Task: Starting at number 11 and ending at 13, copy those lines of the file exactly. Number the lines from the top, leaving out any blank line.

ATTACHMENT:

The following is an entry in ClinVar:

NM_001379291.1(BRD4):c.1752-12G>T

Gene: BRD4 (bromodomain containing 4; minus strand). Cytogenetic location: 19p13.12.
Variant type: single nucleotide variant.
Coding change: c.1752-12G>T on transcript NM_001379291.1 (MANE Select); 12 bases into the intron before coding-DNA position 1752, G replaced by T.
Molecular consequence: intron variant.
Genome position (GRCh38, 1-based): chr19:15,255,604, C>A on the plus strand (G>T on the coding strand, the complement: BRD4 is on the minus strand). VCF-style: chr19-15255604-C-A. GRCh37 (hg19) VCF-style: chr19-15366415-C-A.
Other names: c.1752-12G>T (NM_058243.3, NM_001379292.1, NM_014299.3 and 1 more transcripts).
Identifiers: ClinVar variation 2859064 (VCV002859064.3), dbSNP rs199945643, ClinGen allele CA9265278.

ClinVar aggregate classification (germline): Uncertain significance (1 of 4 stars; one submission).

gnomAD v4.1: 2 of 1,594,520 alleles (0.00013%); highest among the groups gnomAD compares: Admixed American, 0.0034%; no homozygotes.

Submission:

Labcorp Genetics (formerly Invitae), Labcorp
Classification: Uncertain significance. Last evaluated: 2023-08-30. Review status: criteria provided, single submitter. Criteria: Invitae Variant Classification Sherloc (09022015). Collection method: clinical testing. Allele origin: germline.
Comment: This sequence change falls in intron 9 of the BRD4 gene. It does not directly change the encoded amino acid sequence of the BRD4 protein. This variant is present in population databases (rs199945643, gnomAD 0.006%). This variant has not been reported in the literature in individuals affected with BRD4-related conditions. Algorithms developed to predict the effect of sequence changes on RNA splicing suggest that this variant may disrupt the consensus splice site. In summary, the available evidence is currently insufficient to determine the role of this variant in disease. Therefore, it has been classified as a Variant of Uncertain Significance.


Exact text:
gnomAD v4.1: 2 of 1,594,520 alleles (0.00013%); highest among the groups gnomAD compares: Admixed American, 0.0034%; no homozygotes.

Submission:

Labcorp Genetics (formerly Invitae), Labcorp